Coronavirus-related restrictions have effectively shut down sit-down establishments. This has left restaurant stocks reeling, as nobody knows when these eateries can return to full service.

However, restaurants can still sell food for off-premise consumption. Moreover, some fast-food and casual dining establishments have long made take-out a staple of their business. Hence, take-out will leave some restaurants in a stronger position while the world works to flatten the curve on coronavirus.

Two examples of such restaurants are Chipotle (NYSE:CMG) and Shake Shack (NYSE:SHAK). Since both companies can earn revenue with much of the country sheltered in place, how one stock stands above the other may depend on an individual investor's criteria as much as the company itself.

A delivery person rings a door bell while carrying a red bag containing meals.

Image source: Getty Images.

Where Chipotle stands

Chipotle shot higher in the early part of the decade as consumers wanted a healthy fast-food alternative. However, even amid a highly publicized E. coli scandal, Chipotle stock has remained relatively strong. It also expanded its digital sales last year, with that segment accounting for 18% of revenues in 2019. Hence, the capabilities to serve large numbers of take-out customers were already in place.

Yes, it has fallen by about 35% from its February high. To be sure, comparable sales growth and plans for 150 to 165 new restaurant openings may have to wait as the company works its way through the slowdown.

CMG Chart

CMG data by YCharts

Chipotle has notably extended free delivery for orders of $10 or more through April. While probably not helpful to the bottom line, it may boost sales in a time where restaurants struggle to get any business. Interestingly, even though profit estimates for the year have fallen, analysts still estimate a 6% profit growth rate for the year.

Furthermore, in the midst of the massive drop in business, it appears to have maintained an elevated valuation considering the circumstances. Chipotle still has a forward P/E of around 34. Analysts also forecast average annual profit growth of 20.14% per year over the next five years. With these increases, I expect Chipotle to weather this storm and return to prosperity. However, while the recent price drop makes Chipotle stock cheaper, it remains far from a bargain stock.

How Shake Shack has fared

Not surprisingly, Shake Shack has seen much of its business wiped out by COVID-19. Like many other restaurants of its type, it already had a substantial take-out business. Hence, it has adapted relatively quickly and has even added Shackburger kits for in-home cooking.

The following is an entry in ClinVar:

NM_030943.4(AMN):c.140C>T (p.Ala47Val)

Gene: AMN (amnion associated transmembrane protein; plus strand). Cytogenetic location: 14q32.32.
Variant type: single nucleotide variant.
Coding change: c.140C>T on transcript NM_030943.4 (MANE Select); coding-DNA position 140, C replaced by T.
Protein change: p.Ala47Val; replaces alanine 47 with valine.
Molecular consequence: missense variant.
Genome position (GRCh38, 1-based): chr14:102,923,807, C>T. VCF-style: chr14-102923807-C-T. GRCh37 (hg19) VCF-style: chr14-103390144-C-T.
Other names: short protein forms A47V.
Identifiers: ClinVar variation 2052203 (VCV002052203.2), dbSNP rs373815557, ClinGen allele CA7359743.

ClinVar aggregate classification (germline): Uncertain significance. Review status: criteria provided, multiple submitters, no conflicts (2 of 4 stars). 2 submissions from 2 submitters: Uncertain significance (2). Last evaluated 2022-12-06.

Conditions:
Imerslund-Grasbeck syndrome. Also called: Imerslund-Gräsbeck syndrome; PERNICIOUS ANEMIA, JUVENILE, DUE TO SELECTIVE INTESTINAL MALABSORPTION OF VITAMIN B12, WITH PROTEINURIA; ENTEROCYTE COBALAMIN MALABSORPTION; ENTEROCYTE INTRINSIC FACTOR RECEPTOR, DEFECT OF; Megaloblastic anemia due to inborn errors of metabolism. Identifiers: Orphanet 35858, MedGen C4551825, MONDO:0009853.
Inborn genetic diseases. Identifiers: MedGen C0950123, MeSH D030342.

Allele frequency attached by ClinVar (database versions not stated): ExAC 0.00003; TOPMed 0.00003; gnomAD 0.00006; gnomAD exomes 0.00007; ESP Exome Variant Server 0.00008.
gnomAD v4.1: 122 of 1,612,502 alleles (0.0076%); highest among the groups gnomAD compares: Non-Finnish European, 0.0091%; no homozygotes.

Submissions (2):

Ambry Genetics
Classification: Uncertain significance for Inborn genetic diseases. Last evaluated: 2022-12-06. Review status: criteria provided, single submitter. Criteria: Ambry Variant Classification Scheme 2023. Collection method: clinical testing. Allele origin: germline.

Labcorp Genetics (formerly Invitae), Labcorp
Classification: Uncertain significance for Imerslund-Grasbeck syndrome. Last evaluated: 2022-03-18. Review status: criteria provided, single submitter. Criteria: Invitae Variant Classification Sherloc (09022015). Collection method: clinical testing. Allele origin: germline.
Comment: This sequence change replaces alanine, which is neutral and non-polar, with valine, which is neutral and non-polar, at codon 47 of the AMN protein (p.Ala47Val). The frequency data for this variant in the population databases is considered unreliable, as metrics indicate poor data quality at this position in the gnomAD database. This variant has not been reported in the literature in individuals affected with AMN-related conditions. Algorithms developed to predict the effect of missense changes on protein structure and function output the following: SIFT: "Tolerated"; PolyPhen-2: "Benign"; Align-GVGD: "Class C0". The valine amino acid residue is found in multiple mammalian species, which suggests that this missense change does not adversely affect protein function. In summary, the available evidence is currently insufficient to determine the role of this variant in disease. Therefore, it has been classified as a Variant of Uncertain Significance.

As in Chipotle's case, Shake Shack will likely not fully compensate for losing its dine-in business. However, it will probably suffer less than restaurants focused mostly on dine-in customers.

Nonetheless, its problems did not start with coronavirus. While it has fallen significantly from levels it saw in mid-February, Shake Shack's stock began its decline in September. Since that time, it has fallen by about 70%. Despite this drop, Shake Shack still trades at around 57 times forward earnings.

SHAK Chart

SHAK data by YCharts

In fairness, its market cap is just over $1.2 billion, which is a small fraction of Chipotle's approximate $17.5 billion market cap. It also grew earnings at an average rate of 35.48% per year over the last five years. However, analyst predictions appear more uncertain. They forecast average annual growth will fall to a 6% compound rate over the next five years. Still, that includes a 97% decline in profits for this year and a 2,000% increase in 2021. With that level of volatility, the longer-term estimate could change significantly over time. Hence, the uncertainty could continue even after coronavirus fades from the headlines.

Chipotle or Shake Shack?

In the end, whether to choose stock in Chipotle or Shake Shack probably depends on one's risk tolerance. As a smaller company, Shake Shack could potentially offer more latitude for faster increases. Still, with a much higher P/E ratio and erratic growth forecasts, how that potential materializes remains in question.

For almost every other type of investor, Chipotle seems like a more suitable choice. Its forward P/E ratio remains somewhat elevated. However, forecasts still call for profit growth in 2020. If the company can grow its earnings, or even minimize profit declines in this environment, that will hold Chipotle stock in good stead. Also, investors can now buy at the lowest valuations that the stock has seen since 2015. This helps to make Chipotle a balance of both stability and growth potential.